Action Taken
Additional Information Called for (Dated 1/5/2017 )
Status on 10/28/2017
Response from concerned authority is awaited.


 
 
---------- Forwarded message ----------
From: <nhrc.india@nic.in>
Date: Oct 28, 2017 10:08 AM
Subject: Direction Issued by NHRC for Case No.-331/22/0/2014-cl
To: <cfr.pvchr@gmail.com>
Cc:

The NHRC has issued direction on Case No.-331/22/0/2014-cl. For more details visit NHRC website www.nhrc.nic.in on next working day

Saturday, September 16, 2017

CBI investigation in the case of 3 minor sisters looking for food raped, murdered at a dhaba in Maharashtra



Case Details of File Number: 793/13/6/2013-wc
Diary Number
1767
Name of the Complainant
LENIN RAGHUVANSHI, SECRETARY GENERAL
Address
PEOPLE VIGILANCE COMMITTEE ON HUMAN RIGHTS, SA 4/2 A, DAULATPUR,

VARANASI , UTTAR PRADESH
Name of the Victim
THREE MINOR SISTERS VICTIM OF RAPE
Address
VILLAGE. LAKHNI,

BHANDARA , MAHARASHTRA
Place of Incident
VILLAGE. LAKHNI

BHANDARA , MAHARASHTRA
Date of Incident
2/15/2013
Direction issued by the Commission
In the instant case, pursuant to the directions of the Commission, the Head of Branch, Central Bureau of Investigation, Special Crime Branch, Mumbai vide letter dated 7.6.2017 has submitted that the CBI, Special Crime Branch Mumbai has re-registered Crime No.40/2013 u/s 302, 376, 201 IPC r/w Sec. 4 & 6 Protection of Children from Sexual Offences Act, 2012 of Lakhni P.S. District Bhandara vide Case No. RC 3(S)/2016, Mumbai on 29.8.2016 against unknown persons and taken up for investigation. The CBI, SCB, Mumbai collected all documents and articles seized in the case from Lakhani Police Station, Bhandra and S.D.P.O., Sakoli Division, District Bhandara. The CBI team visited the Scene of crime in September 2016. So far 54 witnesses have been examined in the case. The documents collected are also being scrutinized. The case is under investigation. It is also informed that compensation has been paid to the victims under the SC/ST Act. Since the matter is being investigated by the CBI, the Commission does not intend to proceed with the matter further and the case is closed.
Action Taken
Concluded and No Further Action Required (Dated 7/17/2017 )
Status on 9/16/2017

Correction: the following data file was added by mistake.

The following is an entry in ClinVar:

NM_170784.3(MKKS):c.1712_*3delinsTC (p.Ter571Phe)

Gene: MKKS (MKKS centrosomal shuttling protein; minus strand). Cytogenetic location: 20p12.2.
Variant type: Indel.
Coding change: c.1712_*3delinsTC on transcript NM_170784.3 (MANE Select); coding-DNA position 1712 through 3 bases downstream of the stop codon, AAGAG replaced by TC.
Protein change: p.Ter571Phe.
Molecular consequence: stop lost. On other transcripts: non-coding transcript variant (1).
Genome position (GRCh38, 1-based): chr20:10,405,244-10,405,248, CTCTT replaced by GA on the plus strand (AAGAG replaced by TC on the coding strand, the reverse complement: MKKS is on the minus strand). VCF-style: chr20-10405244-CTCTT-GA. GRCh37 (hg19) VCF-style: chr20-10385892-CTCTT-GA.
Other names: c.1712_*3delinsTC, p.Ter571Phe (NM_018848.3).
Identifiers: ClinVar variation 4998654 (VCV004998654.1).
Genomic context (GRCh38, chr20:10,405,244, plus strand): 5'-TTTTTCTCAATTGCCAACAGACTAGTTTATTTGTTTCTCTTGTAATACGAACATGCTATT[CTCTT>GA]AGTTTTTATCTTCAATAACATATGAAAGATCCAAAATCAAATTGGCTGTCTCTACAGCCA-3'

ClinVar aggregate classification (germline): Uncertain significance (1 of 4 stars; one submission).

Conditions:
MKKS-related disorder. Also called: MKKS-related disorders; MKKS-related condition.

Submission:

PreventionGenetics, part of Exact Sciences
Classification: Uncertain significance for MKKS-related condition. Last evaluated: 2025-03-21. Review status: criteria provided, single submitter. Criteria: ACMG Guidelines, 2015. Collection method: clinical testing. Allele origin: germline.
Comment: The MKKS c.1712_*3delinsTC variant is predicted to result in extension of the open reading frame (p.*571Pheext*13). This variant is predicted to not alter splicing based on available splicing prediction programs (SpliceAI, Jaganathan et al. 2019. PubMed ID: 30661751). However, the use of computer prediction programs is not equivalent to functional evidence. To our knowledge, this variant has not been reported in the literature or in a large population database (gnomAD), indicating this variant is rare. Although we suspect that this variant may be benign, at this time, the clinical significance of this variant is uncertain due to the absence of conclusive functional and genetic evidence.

The Case is Closed.


---------- Forwarded message ----------
From: PVCHR Communication
Date: Wed, Feb 20, 2013 at 3:53 PM
Subject: 3 minor sisters looking for food raped, murdered at a dhaba in Maharashtra
To: covdnhrc , jrlawnhrc
Cc: lenin


To,
The Chairperson
National Human Rights Commission
New Delhi

Dear Sir,
I want to bring in your kind attention towards the news published in NDTV on 20th February, 2013 regarding 3 minor sisters looking for food raped, murdered at a dhaba in Maharashtra http://www.ndtv.com/article/india/3-minor-sisters-looking-for-food-raped-murdered-at-a-dhaba-in-maharashtra-333117


3 minor sisters looking for food raped, murdered at a dhaba in Maharashtra
Reported by Saurabh Gupta, Edited by Surabhi Malik | Updated: February 20, 2013 10:14 IST
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MumbaiAs India celebrated the One Billion Rising movement to fight violence against women on February 14, three little sisters aged five, nine and 11, went missing from their home in a small Maharashtra village. Four days later, their dead bodies were found in a well on the outskirts of the village, next to a roadside dhaba or eatery.

Autopsies have confirmed that the three children were brutally raped and killed before their bodies were thrown into the well. In terrible irony, their tiny slippers were found next to empty liquor bottles. A shocking story of extreme poverty, hunger and assault has since come to light.

Police say the three fatherless children - whose mother works as a domestic help in Lakhni village of Bhandara district and was away from home - were hungry and left home on Thursday afternoon in search of food. They found their way to the dhaba, where they were brutally raped and murdered.
 






That evening, their mother filed a missing persons complaint with the police. When their bodies were discovered, the police reportedly said the children, driven by poverty and hunger, could have killed themselves. Local residents say it was only when they protested that autopsies were conducted on the bodies. The post-mortem reports confirmed horrific assault. 
 
The police have since registered a case of rape and murder and say investigations are on to trace the unidentified attackers. Rajendra Singh, Inspector General of Police, Nagpur Range told NDTV, "We have checked out 100 to 150 people and interrogated 10 to 15." Six-seven special teams have been formed to probe the incident, police sources have said.
 
Villagers, who are horrified at the three hungry children becoming easy prey to such brutal assault and murder, say they have complained about such dhabas which illegally serve liquor and attract "criminal elements."



Therefore it is a kind request please take appropriate action at earliest.

Thanking You

Sincerely Yours

Lenin Raghuvanshi
Secretary General
Peoples' Vigilance Committee on Human Rights
Sa 4/2 A Daulatpur, Varanasi - 221002
Mobile No: +91-9935599333